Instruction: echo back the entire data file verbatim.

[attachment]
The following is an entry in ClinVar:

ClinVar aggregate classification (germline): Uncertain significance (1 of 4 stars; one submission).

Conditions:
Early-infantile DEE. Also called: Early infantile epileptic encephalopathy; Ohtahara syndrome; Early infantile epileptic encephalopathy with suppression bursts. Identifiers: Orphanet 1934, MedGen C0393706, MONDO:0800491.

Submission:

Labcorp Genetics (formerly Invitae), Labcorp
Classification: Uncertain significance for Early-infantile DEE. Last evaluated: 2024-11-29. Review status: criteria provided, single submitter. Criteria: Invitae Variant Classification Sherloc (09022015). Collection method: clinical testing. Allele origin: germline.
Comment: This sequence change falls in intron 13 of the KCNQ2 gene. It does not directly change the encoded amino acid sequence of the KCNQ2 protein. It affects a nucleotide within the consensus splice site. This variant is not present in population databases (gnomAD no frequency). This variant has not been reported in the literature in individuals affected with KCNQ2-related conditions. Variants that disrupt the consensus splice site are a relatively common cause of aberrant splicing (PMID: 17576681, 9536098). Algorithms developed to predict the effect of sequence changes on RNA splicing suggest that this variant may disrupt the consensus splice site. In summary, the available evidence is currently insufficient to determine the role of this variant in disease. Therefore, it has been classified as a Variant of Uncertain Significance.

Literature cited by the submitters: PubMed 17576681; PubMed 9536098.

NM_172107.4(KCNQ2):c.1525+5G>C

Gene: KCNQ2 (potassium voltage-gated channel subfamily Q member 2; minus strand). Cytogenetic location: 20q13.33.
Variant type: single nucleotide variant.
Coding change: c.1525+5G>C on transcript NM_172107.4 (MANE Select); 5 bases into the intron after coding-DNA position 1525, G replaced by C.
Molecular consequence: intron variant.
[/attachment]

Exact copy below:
The following is an entry in ClinVar:

ClinVar aggregate classification (germline): Uncertain significance (1 of 4 stars; one submission).

Conditions:
Early-infantile DEE. Also called: Early infantile epileptic encephalopathy; Ohtahara syndrome; Early infantile epileptic encephalopathy with suppression bursts. Identifiers: Orphanet 1934, MedGen C0393706, MONDO:0800491.

Submission:

Labcorp Genetics (formerly Invitae), Labcorp
Classification: Uncertain significance for Early-infantile DEE. Last evaluated: 2024-11-29. Review status: criteria provided, single submitter. Criteria: Invitae Variant Classification Sherloc (09022015). Collection method: clinical testing. Allele origin: germline.
Comment: This sequence change falls in intron 13 of the KCNQ2 gene. It does not directly change the encoded amino acid sequence of the KCNQ2 protein. It affects a nucleotide within the consensus splice site. This variant is not present in population databases (gnomAD no frequency). This variant has not been reported in the literature in individuals affected with KCNQ2-related conditions. Variants that disrupt the consensus splice site are a relatively common cause of aberrant splicing (PMID: 17576681, 9536098). Algorithms developed to predict the effect of sequence changes on RNA splicing suggest that this variant may disrupt the consensus splice site. In summary, the available evidence is currently insufficient to determine the role of this variant in disease. Therefore, it has been classified as a Variant of Uncertain Significance.

Literature cited by the submitters: PubMed 17576681; PubMed 9536098.

NM_172107.4(KCNQ2):c.1525+5G>C

Gene: KCNQ2 (potassium voltage-gated channel subfamily Q member 2; minus strand). Cytogenetic location: 20q13.33.
Variant type: single nucleotide variant.
Coding change: c.1525+5G>C on transcript NM_172107.4 (MANE Select); 5 bases into the intron after coding-DNA position 1525, G replaced by C.
Molecular consequence: intron variant.